Can Counseling Or Treatment Affect The Outcome Of A Criminal Trial?
Not usually. Treatment may be important in determining competency and whether a person was sane or insane at the time of the offense. But a person undergoing counseling or treatment, especially after a criminal act, while perhaps important for sentencing purposes, will not greatly affect a trial outcome. The jury trial is to decide facts occurring at a given date and time. Generally, such issues are more appropriate for plea negotiations, to request the prosecutor agree to a lesser sentence, or for sentencing itself, to show the steps the individual standing before the court has accomplished to rectify issues that perhaps contributed to actions and decisions that led to their arrest and prosecution.
Will The Plea Offer Be Off The Table If The Defendant Decides To Go To Trial?
Yes. This is especially true in today’s world, with younger prosecutors. In Florida, in state felony cases, the defense is permitted by rule to take depositions of witnesses listed by the state. Some prosecutors tell the defense that if depositions are taken any previously extended plea offers automatically will be withdrawn. This is a horrible practice, because many times deposition uncovers facts about the case not reflected in the police reports that enlighten both sides. Such information can change the course and direction of a case. Although prosecutors are free to extend and withdraw plea offers, it is unfair to require the defense attorney to forego properly preparing a case, or else risk a plea offer being withdrawn simply for doing what the law allows.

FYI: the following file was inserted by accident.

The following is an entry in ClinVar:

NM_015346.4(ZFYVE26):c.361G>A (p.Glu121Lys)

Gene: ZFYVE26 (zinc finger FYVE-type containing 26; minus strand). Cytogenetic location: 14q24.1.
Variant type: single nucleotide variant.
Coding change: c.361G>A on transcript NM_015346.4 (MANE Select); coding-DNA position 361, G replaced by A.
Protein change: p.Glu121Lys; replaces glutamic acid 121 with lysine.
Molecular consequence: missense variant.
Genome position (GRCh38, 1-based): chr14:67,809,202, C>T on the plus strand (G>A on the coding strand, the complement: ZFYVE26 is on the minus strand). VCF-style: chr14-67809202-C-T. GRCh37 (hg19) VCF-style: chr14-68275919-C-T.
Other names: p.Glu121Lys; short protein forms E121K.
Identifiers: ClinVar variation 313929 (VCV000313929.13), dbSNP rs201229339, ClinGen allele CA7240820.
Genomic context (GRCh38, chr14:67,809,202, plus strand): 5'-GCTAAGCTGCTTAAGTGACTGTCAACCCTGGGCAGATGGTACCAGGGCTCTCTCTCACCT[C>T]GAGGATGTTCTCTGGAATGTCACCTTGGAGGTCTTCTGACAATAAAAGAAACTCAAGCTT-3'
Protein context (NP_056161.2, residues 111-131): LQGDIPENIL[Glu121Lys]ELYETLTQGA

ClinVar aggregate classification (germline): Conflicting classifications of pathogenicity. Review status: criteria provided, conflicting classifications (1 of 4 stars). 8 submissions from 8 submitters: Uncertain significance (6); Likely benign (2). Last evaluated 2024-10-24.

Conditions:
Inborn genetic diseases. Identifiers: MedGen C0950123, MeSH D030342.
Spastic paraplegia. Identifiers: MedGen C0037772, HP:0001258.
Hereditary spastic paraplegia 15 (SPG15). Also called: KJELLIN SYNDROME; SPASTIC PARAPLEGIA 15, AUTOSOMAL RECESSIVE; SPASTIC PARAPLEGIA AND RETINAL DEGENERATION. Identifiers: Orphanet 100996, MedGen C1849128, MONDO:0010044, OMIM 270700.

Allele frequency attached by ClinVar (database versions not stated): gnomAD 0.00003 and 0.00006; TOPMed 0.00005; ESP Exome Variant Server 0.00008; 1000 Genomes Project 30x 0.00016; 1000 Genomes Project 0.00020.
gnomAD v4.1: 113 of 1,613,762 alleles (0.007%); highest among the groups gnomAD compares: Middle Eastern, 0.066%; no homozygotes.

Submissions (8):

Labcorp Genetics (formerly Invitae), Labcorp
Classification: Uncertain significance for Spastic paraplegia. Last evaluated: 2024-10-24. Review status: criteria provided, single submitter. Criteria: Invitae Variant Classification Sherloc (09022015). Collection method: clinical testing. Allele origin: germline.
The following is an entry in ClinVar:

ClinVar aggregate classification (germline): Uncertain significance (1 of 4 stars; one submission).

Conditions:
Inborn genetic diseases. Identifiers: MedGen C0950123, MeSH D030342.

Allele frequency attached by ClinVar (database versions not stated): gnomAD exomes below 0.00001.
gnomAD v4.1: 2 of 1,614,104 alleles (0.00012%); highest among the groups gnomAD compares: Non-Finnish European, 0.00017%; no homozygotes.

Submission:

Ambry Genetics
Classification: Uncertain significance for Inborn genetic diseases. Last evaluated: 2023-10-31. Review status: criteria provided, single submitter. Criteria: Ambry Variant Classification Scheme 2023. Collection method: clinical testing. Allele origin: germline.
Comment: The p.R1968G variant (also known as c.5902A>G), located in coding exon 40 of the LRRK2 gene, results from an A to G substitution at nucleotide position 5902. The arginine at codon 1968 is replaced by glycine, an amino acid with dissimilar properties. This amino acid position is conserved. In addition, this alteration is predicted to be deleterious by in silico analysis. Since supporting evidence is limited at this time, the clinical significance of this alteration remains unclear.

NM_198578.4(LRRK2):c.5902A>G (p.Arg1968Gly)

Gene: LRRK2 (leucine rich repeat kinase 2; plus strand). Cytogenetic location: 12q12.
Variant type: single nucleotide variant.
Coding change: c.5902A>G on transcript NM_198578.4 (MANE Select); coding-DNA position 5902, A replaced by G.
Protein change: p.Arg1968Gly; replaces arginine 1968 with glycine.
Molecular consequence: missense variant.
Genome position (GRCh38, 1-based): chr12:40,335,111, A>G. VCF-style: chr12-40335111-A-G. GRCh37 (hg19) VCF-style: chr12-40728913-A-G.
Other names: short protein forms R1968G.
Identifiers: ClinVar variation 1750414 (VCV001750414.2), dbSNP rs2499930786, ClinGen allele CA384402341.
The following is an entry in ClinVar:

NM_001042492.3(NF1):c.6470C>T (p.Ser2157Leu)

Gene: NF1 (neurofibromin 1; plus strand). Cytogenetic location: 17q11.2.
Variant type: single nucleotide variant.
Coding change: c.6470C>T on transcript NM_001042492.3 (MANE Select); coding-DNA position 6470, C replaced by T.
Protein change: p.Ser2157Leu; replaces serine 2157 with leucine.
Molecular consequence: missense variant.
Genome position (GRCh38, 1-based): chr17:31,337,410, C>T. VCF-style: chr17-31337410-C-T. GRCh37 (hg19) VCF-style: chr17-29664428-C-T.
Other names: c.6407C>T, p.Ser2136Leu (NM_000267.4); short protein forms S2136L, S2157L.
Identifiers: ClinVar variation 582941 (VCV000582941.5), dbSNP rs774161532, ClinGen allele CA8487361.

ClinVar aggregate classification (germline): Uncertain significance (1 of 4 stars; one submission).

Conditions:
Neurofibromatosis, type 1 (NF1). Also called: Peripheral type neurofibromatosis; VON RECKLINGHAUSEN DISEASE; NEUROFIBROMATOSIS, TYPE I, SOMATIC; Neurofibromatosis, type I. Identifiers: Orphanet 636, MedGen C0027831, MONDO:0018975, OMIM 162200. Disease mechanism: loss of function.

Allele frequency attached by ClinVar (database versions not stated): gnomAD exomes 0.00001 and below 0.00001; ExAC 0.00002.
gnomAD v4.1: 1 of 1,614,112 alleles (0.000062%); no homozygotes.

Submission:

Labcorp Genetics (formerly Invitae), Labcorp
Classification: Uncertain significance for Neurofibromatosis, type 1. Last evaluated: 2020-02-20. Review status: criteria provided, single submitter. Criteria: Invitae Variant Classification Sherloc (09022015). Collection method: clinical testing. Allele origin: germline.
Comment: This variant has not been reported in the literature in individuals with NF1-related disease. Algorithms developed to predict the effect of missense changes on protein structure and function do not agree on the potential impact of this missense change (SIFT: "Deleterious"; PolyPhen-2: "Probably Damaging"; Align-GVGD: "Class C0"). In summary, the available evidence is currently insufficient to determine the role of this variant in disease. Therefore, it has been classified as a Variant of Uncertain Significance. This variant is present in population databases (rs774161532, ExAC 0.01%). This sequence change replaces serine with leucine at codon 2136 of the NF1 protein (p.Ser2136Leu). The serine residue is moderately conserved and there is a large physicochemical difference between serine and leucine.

It is very rare for the prosecution to recommend the same sentence that was offered pre-trial after a defendant has been found guilty by a jury. Many judges will not sentence a defendant to a sentence offered pre-trial, even if told of the previous offer. The law allows this, under the theory that the judge presided over trial. The judge saw all the evidence and listened to all of the testimony, and is in the best position, based upon the totality of the presentation, both at trial and sentencing, to determine the appropriate sentence.
What Are Some Important Things People Should Know Prior To Going to Trial?
I cannot place too much emphasis on making sure that the client knows about the proper conduct to exhibit while at the courthouse and in the courtroom, during trial or pre-trial. I inform clients that while in trial they must assume that at all times one juror or another will have an eye upon them, trying to gauge them as a person by what they are see and the perceptions drawn from their actions and emotions. It is best to be respectful, forthright, calm to the point of stoic, and mannerly. This is a serious matter and it should be treated seriously. The less emotion exhibited the better. Obviously, a client should be counseled before trial on how to answer questions appropriately (only answer the question posed, do not offer information, etc.) and how to further conduct themselves while on the witness stand, if they decide to testify.